LIN: And certainly appealing to his relationship with his constituents in this next graft here. He says: "I have known so many of you for a long time. You know me to be a -- to be hard working, committed to our issues and dedicated to my community and my family."
Now, the last part of that struck some of us in the newsroom as a little odd to say given the circumstances.
SCHNEIDER: Well, essentially he is saying that I have a personal relationship with you. We are family. You know me. I have been your representative in the state legislature and Congress for a long time. He is making the argument, I have been there for you. Will you be there for me?
LIN: Well, he seems to be touching on that in this last page, too. He says: "I hope our relationship is strong enough to endure all of this. For now, I want my work in Congress to improve our communities."
SCHNEIDER: Well, that's right. Our relationship -- it's a very personal relationship. Like most House members, he has a personal relationship with his constituents. He recounts all of the times he has helped them when he is in trouble. He is saying, I'm in trouble now. People are criticizing me. The media is coming after me. Are you going to be there for me?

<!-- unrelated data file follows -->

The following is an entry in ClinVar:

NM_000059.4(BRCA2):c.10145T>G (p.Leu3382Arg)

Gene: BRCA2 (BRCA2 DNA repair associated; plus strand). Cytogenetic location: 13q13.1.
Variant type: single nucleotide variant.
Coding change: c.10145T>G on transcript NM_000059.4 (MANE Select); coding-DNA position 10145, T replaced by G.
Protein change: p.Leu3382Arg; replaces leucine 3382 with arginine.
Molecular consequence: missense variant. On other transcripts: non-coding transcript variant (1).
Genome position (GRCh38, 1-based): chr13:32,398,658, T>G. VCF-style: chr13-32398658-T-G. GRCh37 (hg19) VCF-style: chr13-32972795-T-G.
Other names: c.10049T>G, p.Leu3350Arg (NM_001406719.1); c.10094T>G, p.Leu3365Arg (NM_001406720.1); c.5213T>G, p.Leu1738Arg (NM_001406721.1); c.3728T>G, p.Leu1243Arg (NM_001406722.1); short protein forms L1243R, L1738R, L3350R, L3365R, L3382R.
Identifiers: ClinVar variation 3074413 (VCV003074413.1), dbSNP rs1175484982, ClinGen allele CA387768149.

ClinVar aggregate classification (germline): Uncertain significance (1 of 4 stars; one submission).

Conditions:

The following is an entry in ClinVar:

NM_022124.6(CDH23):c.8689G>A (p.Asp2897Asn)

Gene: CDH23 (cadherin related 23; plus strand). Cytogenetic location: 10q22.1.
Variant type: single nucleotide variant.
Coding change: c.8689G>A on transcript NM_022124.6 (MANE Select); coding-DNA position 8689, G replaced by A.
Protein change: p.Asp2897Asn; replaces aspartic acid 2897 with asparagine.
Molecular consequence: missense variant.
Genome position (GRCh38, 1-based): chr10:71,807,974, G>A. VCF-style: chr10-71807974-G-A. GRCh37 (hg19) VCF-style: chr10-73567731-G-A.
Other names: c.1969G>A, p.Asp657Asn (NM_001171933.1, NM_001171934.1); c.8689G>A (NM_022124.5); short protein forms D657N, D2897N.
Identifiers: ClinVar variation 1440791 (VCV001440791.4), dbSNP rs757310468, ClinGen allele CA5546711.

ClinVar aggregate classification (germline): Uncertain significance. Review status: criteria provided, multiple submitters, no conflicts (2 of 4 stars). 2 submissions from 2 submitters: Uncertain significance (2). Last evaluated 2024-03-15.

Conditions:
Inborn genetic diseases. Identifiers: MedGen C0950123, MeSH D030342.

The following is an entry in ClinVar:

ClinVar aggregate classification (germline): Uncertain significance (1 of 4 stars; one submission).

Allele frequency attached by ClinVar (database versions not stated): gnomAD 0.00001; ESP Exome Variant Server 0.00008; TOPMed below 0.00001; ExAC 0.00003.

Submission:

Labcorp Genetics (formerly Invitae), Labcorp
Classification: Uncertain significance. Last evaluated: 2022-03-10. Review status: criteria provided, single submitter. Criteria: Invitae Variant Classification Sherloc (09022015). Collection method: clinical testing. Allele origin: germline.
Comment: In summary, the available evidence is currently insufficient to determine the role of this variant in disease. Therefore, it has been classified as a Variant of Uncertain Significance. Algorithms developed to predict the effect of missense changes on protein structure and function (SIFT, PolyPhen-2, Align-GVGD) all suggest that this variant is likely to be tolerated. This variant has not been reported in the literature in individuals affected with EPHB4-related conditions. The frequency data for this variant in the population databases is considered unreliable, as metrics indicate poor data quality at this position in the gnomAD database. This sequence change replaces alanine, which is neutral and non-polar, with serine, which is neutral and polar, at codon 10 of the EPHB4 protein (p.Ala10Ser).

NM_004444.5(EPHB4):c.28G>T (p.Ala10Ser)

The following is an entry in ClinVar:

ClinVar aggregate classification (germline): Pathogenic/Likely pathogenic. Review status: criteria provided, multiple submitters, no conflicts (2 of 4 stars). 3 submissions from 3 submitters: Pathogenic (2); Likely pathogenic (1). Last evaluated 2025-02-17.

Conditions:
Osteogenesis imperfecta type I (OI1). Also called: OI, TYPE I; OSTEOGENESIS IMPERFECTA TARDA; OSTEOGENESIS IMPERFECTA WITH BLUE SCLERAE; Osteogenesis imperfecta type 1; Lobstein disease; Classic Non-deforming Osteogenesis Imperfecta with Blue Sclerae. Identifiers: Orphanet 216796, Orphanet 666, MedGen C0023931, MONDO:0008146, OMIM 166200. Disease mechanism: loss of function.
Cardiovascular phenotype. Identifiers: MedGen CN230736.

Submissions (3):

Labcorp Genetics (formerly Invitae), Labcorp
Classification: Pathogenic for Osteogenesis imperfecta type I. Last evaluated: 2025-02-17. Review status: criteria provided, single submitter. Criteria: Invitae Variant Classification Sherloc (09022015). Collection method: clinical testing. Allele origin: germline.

It's dwelling on that kind of personal relationship that a lot of local politicians have with their constituents, and essentially talking to them as if he were -- they were members of his family. He uses the word "family" very carefully there. We are family, even acknowledges at one point, "I am not perfect and have made my share of mistakes." That's the closest that he comes to any kind of explanation or apology.
The letter really isn't an apology or an explanation of his behavior. He doesn't go much into his behavior, except to say, "I am not perfect." This is a conversation you can imagine a family having around a kitchen table.
LIN: And real quickly, he also doesn't go into what his future may be. All he does here is say, "For now, I want my work in Congress." Is that a hedge?
SCHNEIDER: Well, for now he is saying -- it can be taken as a hedge. But everything in the letter indicates that he intends to keep working as a representative of these constituents. And there is no indication here that he intends to step aside.
LIN: All right. Thank you very much, Bill Schneider in Washington.